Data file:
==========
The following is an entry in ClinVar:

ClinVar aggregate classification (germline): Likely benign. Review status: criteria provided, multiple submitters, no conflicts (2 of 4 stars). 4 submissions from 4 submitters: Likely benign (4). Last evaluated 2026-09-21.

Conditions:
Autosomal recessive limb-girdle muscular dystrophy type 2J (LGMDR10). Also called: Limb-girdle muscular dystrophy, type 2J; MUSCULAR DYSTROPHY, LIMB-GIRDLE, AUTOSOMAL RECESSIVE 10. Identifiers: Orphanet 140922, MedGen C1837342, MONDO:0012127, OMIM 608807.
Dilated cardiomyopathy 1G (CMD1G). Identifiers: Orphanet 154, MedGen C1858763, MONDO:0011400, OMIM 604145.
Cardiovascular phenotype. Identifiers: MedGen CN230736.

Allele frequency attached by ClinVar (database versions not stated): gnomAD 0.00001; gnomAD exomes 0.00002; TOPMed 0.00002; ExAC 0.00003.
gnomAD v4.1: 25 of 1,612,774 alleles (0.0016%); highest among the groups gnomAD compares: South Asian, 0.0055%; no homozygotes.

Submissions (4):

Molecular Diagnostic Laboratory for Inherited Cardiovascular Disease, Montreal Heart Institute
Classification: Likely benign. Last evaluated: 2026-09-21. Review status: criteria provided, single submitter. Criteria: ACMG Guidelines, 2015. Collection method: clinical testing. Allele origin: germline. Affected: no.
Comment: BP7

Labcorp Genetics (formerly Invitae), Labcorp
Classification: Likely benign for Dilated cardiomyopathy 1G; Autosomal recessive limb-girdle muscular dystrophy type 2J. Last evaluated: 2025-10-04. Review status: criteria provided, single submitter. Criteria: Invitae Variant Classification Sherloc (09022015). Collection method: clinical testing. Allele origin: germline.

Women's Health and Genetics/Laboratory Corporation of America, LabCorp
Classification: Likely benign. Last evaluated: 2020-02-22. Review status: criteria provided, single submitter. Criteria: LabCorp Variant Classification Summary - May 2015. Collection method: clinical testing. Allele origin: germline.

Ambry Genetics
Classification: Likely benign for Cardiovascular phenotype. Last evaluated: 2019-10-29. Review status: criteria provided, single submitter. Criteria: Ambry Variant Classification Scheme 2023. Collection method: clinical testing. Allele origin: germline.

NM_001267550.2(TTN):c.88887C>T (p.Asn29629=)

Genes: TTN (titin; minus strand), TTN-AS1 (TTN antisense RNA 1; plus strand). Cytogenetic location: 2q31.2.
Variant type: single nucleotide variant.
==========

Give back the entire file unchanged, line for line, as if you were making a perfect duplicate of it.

The following is an entry in ClinVar:

ClinVar aggregate classification (germline): Likely benign. Review status: criteria provided, multiple submitters, no conflicts (2 of 4 stars). 4 submissions from 4 submitters: Likely benign (4). Last evaluated 2026-09-21.

Conditions:
Autosomal recessive limb-girdle muscular dystrophy type 2J (LGMDR10). Also called: Limb-girdle muscular dystrophy, type 2J; MUSCULAR DYSTROPHY, LIMB-GIRDLE, AUTOSOMAL RECESSIVE 10. Identifiers: Orphanet 140922, MedGen C1837342, MONDO:0012127, OMIM 608807.
Dilated cardiomyopathy 1G (CMD1G). Identifiers: Orphanet 154, MedGen C1858763, MONDO:0011400, OMIM 604145.
Cardiovascular phenotype. Identifiers: MedGen CN230736.

Allele frequency attached by ClinVar (database versions not stated): gnomAD 0.00001; gnomAD exomes 0.00002; TOPMed 0.00002; ExAC 0.00003.
gnomAD v4.1: 25 of 1,612,774 alleles (0.0016%); highest among the groups gnomAD compares: South Asian, 0.0055%; no homozygotes.

Submissions (4):

Molecular Diagnostic Laboratory for Inherited Cardiovascular Disease, Montreal Heart Institute
Classification: Likely benign. Last evaluated: 2026-09-21. Review status: criteria provided, single submitter. Criteria: ACMG Guidelines, 2015. Collection method: clinical testing. Allele origin: germline. Affected: no.
Comment: BP7

Labcorp Genetics (formerly Invitae), Labcorp
Classification: Likely benign for Dilated cardiomyopathy 1G; Autosomal recessive limb-girdle muscular dystrophy type 2J. Last evaluated: 2025-10-04. Review status: criteria provided, single submitter. Criteria: Invitae Variant Classification Sherloc (09022015). Collection method: clinical testing. Allele origin: germline.

Women's Health and Genetics/Laboratory Corporation of America, LabCorp
Classification: Likely benign. Last evaluated: 2020-02-22. Review status: criteria provided, single submitter. Criteria: LabCorp Variant Classification Summary - May 2015. Collection method: clinical testing. Allele origin: germline.

Ambry Genetics
Classification: Likely benign for Cardiovascular phenotype. Last evaluated: 2019-10-29. Review status: criteria provided, single submitter. Criteria: Ambry Variant Classification Scheme 2023. Collection method: clinical testing. Allele origin: germline.

NM_001267550.2(TTN):c.88887C>T (p.Asn29629=)

Genes: TTN (titin; minus strand), TTN-AS1 (TTN antisense RNA 1; plus strand). Cytogenetic location: 2q31.2.
Variant type: single nucleotide variant.